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Himalayan Crossings: Explaining the Rise of China and India

Selected Insights on US Foreign Policy and on Political Economy, Security, Finance, and Information Technologies in and between South Asia and Greater China


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Indian economic reform from the bottom up

Sunday, April 1st, 2012

Madhu Kishwar has a piece on East Asia forum drawing attention to the difficulties facing the 92 % of Indian workers in the unorganized and informal sectors.  The controls that effect these sectors, she points out stifle dynamism.  These controls includes regulations on agricultural goods (no national market), land (transfer and property rights need clarification), and small-scale merchandise (limited access to national and international markets).

Her point about small scale industry applies to the area of handicrafts where Ubuntu at Work is seeking to help.
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She writes:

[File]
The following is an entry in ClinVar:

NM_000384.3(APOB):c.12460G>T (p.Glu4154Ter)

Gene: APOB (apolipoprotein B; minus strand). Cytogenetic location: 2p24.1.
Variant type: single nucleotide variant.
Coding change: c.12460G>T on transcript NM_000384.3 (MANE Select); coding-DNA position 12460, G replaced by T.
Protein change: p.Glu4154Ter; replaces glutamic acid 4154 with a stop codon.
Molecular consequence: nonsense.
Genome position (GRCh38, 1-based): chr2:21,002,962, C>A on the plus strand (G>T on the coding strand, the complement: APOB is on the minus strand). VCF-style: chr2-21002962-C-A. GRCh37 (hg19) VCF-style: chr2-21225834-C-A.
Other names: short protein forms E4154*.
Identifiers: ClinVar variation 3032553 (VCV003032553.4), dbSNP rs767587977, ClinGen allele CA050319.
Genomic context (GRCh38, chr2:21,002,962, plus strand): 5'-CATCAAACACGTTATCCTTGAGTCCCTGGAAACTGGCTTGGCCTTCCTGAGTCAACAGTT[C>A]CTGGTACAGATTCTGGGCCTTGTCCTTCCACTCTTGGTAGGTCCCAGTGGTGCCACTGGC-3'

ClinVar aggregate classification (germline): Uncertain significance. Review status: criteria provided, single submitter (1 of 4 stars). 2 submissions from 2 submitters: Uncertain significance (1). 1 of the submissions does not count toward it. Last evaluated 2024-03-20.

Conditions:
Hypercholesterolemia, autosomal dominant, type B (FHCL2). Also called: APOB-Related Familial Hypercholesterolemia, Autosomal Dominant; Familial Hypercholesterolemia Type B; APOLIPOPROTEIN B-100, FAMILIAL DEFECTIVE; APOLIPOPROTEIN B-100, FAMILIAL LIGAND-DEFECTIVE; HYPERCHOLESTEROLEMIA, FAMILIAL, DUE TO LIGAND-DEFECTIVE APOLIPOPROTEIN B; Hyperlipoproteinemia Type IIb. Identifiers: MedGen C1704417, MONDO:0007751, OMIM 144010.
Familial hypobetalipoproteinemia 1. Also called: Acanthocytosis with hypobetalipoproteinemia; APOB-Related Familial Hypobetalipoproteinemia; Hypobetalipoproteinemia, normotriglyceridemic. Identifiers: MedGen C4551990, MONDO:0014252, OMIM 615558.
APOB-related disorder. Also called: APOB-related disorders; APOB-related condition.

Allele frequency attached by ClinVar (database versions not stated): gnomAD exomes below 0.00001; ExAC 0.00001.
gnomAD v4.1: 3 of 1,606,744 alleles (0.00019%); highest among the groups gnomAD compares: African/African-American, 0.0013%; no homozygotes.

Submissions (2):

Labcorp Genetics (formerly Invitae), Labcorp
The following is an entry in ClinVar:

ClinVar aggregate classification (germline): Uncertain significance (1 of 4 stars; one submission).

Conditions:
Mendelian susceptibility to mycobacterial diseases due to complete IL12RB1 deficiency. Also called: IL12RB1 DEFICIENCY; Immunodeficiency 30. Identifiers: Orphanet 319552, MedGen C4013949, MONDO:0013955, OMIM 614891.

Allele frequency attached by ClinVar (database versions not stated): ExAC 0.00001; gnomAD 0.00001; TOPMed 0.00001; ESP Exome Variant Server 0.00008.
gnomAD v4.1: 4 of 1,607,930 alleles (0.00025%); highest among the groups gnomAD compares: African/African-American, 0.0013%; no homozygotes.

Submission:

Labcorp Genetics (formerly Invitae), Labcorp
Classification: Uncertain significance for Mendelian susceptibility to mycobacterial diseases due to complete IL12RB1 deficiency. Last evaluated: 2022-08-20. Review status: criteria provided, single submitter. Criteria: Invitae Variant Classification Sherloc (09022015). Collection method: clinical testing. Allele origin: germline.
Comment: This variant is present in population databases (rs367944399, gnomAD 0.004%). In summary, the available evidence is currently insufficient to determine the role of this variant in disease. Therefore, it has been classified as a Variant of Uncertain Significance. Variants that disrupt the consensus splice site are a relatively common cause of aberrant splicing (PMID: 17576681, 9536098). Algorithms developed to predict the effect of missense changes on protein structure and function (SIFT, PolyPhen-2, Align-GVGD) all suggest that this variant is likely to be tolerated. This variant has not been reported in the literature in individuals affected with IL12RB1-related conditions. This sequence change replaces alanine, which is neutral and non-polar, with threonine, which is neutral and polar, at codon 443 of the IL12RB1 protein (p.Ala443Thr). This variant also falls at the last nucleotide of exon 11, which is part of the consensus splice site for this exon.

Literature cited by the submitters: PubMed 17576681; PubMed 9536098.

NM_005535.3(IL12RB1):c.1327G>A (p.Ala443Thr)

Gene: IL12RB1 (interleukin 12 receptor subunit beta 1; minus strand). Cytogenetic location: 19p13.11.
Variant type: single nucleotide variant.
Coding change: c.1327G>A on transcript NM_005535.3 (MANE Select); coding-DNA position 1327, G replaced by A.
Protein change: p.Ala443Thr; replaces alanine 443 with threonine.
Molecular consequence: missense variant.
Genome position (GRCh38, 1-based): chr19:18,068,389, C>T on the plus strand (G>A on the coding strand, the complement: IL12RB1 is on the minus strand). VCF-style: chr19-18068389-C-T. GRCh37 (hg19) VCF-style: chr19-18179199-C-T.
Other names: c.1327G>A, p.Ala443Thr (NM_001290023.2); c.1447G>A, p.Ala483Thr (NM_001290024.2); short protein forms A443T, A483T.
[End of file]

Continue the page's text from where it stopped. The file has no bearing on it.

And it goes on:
Similarly, the poverty of India’s traditional artisans and technologists cannot be eradicated by treating them as ‘backward’, while roping them into government jobs as clerks and peons as a panacea. They need access to national and international markets without exploitative intermediaries. In addition, they should be welcome in appropriate institutions of higher learning such as textile engineering, departments of metallurgy and schools of architecture, as well as in institutions for training artists and performers — both as teachers and students — so that they are able to build on their traditional skills.

via Indian economic reform from the bottom up | East Asia Forum.